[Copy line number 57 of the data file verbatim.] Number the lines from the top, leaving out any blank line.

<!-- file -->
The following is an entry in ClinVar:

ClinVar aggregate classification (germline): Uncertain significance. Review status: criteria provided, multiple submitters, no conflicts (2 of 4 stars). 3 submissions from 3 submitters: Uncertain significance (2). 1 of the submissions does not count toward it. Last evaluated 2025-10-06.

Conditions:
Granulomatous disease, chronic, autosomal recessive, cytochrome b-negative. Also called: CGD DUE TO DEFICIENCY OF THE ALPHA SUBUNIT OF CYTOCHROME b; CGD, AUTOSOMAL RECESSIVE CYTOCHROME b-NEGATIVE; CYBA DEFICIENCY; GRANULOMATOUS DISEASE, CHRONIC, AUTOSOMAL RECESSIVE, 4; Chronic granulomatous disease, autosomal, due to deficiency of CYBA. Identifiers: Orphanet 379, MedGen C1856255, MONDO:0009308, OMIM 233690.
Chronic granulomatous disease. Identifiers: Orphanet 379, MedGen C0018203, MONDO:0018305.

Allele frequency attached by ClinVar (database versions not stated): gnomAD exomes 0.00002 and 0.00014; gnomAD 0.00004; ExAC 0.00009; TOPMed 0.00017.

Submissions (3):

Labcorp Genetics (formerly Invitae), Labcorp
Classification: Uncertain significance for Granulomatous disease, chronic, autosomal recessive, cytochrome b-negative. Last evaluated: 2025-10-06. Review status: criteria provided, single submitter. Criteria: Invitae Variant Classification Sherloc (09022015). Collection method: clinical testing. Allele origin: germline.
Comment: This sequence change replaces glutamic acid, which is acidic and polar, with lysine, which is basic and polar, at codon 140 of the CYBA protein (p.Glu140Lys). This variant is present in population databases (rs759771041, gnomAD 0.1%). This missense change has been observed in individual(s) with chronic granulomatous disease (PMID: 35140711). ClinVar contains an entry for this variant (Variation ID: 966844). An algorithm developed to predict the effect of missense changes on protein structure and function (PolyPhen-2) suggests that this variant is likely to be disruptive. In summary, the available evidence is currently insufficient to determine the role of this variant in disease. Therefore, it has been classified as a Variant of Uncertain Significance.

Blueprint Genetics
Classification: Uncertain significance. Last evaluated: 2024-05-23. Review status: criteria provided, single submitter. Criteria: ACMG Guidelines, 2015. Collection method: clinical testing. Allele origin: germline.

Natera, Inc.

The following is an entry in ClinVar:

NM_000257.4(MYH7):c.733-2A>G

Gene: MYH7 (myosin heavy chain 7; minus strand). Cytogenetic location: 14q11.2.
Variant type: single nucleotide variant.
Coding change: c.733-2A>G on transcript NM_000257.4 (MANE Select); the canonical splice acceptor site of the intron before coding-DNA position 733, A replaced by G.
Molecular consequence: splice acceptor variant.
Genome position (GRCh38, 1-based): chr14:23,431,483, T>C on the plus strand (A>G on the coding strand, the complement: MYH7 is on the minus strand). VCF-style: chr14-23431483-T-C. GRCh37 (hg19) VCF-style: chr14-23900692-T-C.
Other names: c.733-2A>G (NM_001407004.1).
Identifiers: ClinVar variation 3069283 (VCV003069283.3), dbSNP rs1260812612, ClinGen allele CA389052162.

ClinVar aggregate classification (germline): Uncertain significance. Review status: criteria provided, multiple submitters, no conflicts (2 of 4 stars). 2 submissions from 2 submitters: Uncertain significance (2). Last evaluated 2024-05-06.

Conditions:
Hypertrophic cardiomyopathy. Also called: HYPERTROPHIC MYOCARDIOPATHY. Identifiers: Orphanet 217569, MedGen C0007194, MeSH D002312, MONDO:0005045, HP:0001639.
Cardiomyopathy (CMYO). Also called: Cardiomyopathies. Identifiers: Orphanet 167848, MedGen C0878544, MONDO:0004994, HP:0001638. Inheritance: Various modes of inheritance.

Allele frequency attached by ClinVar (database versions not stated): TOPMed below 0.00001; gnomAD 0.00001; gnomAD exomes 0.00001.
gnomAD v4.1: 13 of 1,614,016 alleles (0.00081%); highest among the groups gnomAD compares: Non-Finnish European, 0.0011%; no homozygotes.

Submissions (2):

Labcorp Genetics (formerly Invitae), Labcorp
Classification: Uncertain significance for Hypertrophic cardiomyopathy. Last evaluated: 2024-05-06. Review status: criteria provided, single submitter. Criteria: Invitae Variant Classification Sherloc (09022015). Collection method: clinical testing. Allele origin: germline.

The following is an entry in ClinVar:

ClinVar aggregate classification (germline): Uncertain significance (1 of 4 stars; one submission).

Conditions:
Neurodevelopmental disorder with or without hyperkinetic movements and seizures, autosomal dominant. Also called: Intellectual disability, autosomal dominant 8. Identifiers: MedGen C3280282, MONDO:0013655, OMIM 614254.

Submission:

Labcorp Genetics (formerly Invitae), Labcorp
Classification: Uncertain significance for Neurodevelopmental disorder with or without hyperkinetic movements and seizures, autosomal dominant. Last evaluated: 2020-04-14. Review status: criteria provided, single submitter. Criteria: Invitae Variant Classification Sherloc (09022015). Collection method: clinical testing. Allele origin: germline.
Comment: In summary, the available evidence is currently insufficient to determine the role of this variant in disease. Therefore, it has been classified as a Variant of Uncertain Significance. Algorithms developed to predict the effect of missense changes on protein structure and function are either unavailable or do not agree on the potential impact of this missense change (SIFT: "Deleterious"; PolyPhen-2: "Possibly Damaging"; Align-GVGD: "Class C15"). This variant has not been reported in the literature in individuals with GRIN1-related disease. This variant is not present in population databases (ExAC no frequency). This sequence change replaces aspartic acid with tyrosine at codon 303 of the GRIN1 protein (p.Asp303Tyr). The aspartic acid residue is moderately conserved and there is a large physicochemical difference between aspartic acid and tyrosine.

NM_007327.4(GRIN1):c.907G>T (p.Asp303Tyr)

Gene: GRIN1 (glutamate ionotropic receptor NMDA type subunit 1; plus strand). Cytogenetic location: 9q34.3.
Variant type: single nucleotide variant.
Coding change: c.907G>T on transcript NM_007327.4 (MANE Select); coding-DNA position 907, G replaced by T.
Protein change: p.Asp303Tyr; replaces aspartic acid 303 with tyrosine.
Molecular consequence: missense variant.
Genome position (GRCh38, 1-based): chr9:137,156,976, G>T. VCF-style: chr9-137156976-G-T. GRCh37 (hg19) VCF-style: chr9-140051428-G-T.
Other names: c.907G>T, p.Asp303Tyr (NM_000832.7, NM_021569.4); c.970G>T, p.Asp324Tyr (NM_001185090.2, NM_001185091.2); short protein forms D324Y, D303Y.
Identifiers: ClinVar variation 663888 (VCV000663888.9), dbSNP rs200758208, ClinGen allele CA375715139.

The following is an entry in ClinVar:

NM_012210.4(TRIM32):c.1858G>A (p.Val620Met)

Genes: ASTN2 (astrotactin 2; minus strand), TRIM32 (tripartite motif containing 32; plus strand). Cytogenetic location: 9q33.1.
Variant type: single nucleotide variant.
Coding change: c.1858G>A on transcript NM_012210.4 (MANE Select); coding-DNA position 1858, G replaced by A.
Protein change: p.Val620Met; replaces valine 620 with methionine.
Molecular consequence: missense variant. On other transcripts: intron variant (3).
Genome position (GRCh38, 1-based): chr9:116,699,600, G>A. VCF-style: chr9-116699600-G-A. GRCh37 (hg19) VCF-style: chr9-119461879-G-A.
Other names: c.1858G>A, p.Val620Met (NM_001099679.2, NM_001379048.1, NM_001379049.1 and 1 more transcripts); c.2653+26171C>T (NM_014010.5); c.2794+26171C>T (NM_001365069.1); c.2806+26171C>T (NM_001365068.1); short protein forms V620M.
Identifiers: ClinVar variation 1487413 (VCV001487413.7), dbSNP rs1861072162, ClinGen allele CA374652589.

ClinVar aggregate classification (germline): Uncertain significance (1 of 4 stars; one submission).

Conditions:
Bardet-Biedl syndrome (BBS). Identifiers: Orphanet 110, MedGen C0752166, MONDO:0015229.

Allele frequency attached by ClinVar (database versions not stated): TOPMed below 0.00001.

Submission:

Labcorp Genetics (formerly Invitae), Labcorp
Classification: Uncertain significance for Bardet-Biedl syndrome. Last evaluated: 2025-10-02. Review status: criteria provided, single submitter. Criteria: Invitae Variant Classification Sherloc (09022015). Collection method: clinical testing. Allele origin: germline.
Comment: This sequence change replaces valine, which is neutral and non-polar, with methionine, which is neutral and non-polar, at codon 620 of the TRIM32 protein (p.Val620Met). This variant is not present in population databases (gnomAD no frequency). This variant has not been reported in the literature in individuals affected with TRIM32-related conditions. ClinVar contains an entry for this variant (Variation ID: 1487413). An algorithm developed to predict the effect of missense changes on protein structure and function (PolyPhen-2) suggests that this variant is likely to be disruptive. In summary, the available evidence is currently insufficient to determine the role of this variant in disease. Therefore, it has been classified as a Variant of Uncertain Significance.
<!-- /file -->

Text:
Other names: c.1858G>A, p.Val620Met (NM_001099679.2, NM_001379048.1, NM_001379049.1 and 1 more transcripts); c.2653+26171C>T (NM_014010.5); c.2794+26171C>T (NM_001365069.1); c.2806+26171C>T (NM_001365068.1); short protein forms V620M.